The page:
By Robin Jovanovich
If you had to be homebound for a year, it’s hard to imagine any place better than the 1913 Colonial classic at the corner of Forest and Manursing avenues. Unlike many grand dames of a certain age, it is aging with grace and requires no smelling salts or tinctures of rejuvenation.
Its chief benefactress is Joan Steere, owner/designer. After she and her husband Will Steere bought the property in 2005, they spent a year renovating it.
Joan, who worked for Ralph Lauren, had no difficulty figuring out what changes and improvements to make. She designed the kitchen to look like Marseilles, one of her favorite French brasseries in New York City, with the use of handmade oversized pendant lights and Laso Bianco marble countertops. She claimed the intimate room behind the kitchen for her office and had a small gas fireplace installed. To create a study for her husband, she dressed up an enclosed porch. The antique table he uses as a desk came with the house. She created another “living room” by adding a porch along the entire back of the house.
There are touches of design genius everywhere, mostly done by Calico Wood Signs. She took vintage doors and had them mirrored for daughter Campbell’s “mudroom”. The barn lanterns in the living room give the room a countrified look. The platform beds on the third floor were made from old doors. She opened the 8,000 square-foot house to the outdoors by adding pairs of French doors wherever she could. She created a rhododendron wall around the overflow parking area.
Her choice of paint colors adds gravitas to some rooms and joy to others. Our favorites were the Benjamin Moore navy on the Butler’s pantry cabinets and the blue denim Ralph Lauren paint in the study.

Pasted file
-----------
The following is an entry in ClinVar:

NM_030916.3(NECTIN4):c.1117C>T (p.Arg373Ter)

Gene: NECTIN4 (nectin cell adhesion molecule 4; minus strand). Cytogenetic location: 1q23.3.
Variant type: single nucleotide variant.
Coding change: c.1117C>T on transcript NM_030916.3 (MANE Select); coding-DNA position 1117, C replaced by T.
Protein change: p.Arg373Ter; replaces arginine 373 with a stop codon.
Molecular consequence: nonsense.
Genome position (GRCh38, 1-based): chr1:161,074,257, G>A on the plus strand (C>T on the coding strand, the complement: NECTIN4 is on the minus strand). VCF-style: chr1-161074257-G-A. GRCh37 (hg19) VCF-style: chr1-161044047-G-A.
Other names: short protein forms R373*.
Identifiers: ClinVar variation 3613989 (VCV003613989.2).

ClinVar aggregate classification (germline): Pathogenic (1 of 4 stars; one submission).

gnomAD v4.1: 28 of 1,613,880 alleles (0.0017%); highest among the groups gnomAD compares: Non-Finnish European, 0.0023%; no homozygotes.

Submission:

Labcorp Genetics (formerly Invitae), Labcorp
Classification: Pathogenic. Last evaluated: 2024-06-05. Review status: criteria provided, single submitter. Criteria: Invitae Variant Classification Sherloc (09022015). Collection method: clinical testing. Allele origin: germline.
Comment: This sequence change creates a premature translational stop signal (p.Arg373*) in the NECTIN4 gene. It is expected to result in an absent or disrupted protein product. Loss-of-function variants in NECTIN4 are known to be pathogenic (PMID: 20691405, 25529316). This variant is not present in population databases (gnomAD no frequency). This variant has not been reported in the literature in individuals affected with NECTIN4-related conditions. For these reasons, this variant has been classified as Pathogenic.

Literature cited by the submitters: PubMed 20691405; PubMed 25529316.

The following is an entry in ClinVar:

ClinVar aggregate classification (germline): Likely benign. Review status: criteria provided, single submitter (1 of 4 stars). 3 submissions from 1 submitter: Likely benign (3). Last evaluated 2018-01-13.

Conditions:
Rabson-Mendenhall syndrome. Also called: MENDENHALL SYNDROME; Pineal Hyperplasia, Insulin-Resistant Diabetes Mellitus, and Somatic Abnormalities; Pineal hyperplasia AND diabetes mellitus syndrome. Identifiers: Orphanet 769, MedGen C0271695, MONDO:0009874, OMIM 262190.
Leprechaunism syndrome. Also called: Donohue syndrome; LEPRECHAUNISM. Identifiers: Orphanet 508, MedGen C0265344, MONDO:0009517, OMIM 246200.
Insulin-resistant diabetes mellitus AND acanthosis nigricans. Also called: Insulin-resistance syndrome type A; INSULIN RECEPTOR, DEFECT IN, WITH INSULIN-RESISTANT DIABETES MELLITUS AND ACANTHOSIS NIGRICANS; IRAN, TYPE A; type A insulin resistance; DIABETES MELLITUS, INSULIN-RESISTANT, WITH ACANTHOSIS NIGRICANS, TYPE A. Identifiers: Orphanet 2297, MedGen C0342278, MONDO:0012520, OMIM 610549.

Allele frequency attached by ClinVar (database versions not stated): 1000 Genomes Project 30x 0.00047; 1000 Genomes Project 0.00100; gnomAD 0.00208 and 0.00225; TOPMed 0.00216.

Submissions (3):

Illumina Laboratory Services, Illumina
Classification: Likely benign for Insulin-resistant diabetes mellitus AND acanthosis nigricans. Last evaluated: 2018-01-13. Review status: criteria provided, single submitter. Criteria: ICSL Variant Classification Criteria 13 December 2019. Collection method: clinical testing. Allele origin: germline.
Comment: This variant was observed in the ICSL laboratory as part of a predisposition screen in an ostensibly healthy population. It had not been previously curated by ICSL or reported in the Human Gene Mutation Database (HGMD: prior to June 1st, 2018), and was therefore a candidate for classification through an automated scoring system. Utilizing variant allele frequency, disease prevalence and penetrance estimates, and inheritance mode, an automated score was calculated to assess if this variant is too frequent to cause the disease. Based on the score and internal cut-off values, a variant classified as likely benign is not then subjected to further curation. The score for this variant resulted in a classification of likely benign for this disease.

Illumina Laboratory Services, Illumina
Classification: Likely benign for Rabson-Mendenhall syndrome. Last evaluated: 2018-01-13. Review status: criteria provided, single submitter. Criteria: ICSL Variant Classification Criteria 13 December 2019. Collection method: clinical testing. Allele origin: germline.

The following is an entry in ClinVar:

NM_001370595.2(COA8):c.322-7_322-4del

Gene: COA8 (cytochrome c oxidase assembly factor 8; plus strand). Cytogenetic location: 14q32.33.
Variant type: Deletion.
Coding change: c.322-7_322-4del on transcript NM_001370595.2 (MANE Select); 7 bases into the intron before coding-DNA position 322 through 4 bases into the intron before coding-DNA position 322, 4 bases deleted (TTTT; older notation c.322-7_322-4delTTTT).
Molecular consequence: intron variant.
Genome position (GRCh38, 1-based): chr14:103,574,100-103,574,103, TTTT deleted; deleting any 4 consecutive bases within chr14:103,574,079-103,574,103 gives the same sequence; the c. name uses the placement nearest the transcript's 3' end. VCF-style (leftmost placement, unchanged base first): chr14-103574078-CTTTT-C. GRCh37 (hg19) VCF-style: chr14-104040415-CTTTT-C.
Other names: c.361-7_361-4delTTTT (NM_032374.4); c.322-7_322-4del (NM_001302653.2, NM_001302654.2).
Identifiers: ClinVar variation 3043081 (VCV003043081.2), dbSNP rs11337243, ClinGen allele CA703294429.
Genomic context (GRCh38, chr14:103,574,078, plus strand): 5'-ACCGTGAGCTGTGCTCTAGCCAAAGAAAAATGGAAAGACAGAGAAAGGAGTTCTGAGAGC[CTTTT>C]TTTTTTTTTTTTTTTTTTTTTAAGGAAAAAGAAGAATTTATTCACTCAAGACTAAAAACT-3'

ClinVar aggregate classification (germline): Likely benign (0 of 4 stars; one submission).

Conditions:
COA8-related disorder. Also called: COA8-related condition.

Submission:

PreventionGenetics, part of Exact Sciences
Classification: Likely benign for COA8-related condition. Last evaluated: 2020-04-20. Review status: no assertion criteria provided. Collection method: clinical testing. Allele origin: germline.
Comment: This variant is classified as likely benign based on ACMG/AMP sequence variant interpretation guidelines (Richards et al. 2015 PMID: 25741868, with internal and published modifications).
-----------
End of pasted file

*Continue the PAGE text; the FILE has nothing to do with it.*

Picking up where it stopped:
“It’s all about having talented and professional people to work with,” said Joan. “All the additions were done by Jim Davis, who’s now retired, and fine craftsmen are responsible for all the amazing woodwork.”
The house sits on 1.4 acres of flat land right in the heart of Rye but is totally private because the Steeres planted and preserved so many trees — magnolia, ash, holly — around the perimeter.
What they’ve loved most about the house is the six fireplaces and the sunroom in winter, and the porch in summer. “When you stand at the front door and look up, the light travels all the way up the sweeping staircase,” added Joan.
The grandeur is distributed equally and it’s of the welcoming, not off-putting kind. The house has been on several house tours and been the site of many wonderful private parties and local fundraisers.
The Steere family is moving to the west coast of Florida this summer and they leave a wonderful legacy behind at 60 Forest Avenue.